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Pyrometamorphism of coal measures that overlie underground burnt-coal seams in the southern area of the Rotowaro coalfield, New Zealand, has produced porcellanites that enclose lenses of iron-rich magnetite and hematite-bearing slag-like rocks, which show various degrees of oxidation. Paralavas that are associated with the iron-rich lenses form stalactites around fissures and gas-escape vents and intrude the porcellanites. The slags are unusually rich in iron and contain magnetite, hematite, hercynite, titaniferous magnetite, and minor fayalite and silicate glass. Iron oxides in these rocks exhibit a variety of textures and morphologies, including dendritic, quench, exsolution, and oxidation. The paralavas contain abundant glass, which encloses feathery crystals of fayalite and orthoferrosilite, plagioclase, tridymite, cristobalite, and minor magnetite.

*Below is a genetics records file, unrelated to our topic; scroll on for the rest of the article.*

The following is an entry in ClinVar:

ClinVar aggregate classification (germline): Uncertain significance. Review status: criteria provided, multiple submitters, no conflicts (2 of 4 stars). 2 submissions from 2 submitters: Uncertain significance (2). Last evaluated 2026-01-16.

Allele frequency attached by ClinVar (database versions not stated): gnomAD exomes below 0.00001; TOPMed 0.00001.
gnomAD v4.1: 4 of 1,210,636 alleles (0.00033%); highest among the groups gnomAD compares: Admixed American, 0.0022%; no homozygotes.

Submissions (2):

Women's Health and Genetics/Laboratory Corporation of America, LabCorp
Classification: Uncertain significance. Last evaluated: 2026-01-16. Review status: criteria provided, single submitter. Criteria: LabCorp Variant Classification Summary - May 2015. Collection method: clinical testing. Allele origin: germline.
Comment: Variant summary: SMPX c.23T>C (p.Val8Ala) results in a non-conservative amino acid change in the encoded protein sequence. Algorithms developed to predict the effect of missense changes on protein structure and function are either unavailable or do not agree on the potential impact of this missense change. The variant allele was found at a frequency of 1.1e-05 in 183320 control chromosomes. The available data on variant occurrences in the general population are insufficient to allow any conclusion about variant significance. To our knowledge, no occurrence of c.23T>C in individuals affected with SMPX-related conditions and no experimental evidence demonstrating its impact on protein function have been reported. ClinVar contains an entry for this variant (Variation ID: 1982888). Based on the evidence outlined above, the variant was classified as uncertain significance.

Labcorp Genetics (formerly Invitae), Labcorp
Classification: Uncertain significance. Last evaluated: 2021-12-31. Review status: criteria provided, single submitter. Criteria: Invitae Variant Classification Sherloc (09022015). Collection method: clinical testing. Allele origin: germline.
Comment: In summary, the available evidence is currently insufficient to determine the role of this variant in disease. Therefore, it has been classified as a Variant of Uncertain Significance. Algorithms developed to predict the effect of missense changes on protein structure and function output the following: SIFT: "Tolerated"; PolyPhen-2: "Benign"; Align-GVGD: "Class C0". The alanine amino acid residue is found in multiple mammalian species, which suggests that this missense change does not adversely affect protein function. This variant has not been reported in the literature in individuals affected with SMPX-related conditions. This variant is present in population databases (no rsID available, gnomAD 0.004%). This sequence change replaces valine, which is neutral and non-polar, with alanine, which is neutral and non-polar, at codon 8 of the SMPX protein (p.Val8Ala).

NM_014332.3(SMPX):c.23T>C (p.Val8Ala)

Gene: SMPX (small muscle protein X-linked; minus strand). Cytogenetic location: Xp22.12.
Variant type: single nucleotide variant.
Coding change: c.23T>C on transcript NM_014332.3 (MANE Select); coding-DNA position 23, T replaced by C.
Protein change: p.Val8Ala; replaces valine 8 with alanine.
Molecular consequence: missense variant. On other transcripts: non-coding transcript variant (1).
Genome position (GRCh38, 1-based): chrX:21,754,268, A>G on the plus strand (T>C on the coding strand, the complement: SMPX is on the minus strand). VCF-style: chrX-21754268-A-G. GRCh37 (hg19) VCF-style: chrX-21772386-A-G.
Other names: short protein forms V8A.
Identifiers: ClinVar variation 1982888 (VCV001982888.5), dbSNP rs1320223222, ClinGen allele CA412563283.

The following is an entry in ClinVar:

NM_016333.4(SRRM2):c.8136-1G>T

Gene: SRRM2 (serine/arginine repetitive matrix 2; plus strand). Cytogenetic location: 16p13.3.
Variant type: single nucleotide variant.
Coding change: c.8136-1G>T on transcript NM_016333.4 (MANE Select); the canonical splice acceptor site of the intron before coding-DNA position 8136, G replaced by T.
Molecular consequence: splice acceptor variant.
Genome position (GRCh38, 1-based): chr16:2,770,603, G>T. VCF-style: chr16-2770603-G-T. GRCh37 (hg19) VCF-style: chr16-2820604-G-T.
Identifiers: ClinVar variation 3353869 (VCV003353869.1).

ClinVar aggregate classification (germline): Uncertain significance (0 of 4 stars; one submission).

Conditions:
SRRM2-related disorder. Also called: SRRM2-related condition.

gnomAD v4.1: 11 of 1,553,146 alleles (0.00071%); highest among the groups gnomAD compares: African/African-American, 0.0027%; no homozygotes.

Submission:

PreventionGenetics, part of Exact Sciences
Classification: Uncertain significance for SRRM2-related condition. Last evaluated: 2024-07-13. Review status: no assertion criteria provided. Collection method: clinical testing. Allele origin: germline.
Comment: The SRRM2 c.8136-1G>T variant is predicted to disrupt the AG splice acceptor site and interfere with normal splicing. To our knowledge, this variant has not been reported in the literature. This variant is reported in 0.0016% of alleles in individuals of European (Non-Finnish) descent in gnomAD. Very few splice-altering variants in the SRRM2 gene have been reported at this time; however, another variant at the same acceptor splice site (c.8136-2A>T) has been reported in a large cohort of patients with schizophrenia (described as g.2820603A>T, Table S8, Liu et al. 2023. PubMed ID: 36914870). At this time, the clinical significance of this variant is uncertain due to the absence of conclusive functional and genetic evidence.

Phase-equilibria data indicate that the paralavas and slags were formed at temperatures in the range of 1000–1600 °C. Composition plots of local coal measure sediments, a siderite nodule, and various porcellanites, slags, and paralavas with respect indicate that the porcellanites are iron-rich when compared to SiO2, Fe2O3, and Al2O3 with the unmetamorphosed coal measures. The slags, irrespective of their oxidation state, plot on the iron-enrichment trend shown by the porcellanites. Although the siderite nodule lies within the iron-enrichment trend, most of the slags are more iron-rich than the siderite nodule. The paralavas diverge from the iron-enrichment trend, suggesting that they formed by partial melting of the porcellanites. The Rotowaro samples represent some of the most iron-rich natural slags collected from a combustion-metamorphic environment to date.

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